“We are responding to the systemic oppression of black people in this country. It’s not about police officers or police departments. This is a systemic issue that needs to be addressed,” their statement said. “We want the people in positions of power to create laws in support of those who they are governing. We want you, as in America, to fix the issues you’ve caused in the past and recent years. Systemic oppression is real and the protests are just responding to the oppression.”

Law enforcement officials joined the crowd at Wednesday’s demonstration. Derek Davis/Staff Photographer

The protests on Monday and Tuesday in Portland did not go as smoothly. A crowd of more than 1,000 protesting police violence against people of color marched through Portland Tuesday evening.

Activist Devin Moore of Bath helped organized Tuesday’s protest and was among the leaders who urged protesters to go home. Moore told News Center Maine that Tuesday’s protest was supposed to end peacefully.

“It just kills me when the violence drowns out the message,” Moore told News Center Maine. “It’s not a fight against the police, it’s a fight against racism.”

“We’re here to be unified, we’re here to bring peace to all of us, it’s our home,” Moore said.

After Tuesday’s protest was called to an end in Congress Square by organizers around 9 p.m., a smaller group of people returned to the police station and “almost immediately began engaging in unlawful behavior,” police said Wednesday morning.

Police arrested 10 people late Tuesday after fights broke out between peaceful protesters and agitators, the department said Wednesday.

Protesters cheer a speaker at Wednesday’s rally at Portland City Hall. Derek Davis/Staff Photographer

“Just after 10:15 p.m. someone in the group began setting off fireworks, which created an initial panic and some of the protesters began scattering. At this time a dispersal order was given to the group as officers and police headquarters were pelted with rocks, bottles, bricks and fireworks,” Lt. Robert Martin said in a news release.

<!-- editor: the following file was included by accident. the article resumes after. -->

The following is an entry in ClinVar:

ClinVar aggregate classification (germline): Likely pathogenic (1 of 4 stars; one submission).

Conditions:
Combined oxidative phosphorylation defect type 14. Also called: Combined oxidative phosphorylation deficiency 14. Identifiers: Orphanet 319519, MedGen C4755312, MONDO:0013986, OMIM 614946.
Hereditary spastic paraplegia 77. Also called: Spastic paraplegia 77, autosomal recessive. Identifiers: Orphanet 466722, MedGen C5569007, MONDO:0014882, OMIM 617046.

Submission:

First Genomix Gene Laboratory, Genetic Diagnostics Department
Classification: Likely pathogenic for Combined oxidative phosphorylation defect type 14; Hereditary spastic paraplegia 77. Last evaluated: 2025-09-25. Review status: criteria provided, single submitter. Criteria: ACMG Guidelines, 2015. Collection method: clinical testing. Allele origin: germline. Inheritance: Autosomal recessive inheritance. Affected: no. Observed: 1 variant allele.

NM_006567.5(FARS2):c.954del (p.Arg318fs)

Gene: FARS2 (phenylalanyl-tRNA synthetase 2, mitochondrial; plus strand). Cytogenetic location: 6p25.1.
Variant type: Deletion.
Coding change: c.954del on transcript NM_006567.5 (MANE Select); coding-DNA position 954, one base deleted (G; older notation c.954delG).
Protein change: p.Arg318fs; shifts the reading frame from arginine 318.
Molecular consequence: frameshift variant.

At 10:42 p.m., officers fired pepper balls – projectiles that contain pepper spray and burst on impact – at people who were throwing objects at police. Five minutes later, police began to make arrests.

Martin said police issued multiple dispersal orders and attempted to meet with and seek compliance through the remaining group leaders.

Police arrested 10 people for failure to disperse, a misdemeanor. They were all taken to Cumberland County Jail and released on bail.

“The organizers of this protest engaged with us in organizing and implementing a meaningful and lawful protest in support of sending their message to the community,” Chief Frank Clark said in a statement Wednesday. “We appreciated those efforts and are disappointed with how the criminal behavior of the few has the capacity to drown out that message. We remain committed to maintaining open lines of communication and meaningful dialogue, which is more likely to result in mutual understanding and respect.”

A similar protest drew 1,000 demonstrators Monday night, and 23 were arrested when protesters clashed with police.

Police said Monday’s demonstration also resulted in damage to some Old Port businesses, including several that had windows broken. Many properties were defaced with graffiti and four businesses were burglarized, including Old Port Wine and Urban Outfitters, police said.

Staff Writer Matt Byrne contributed to this story.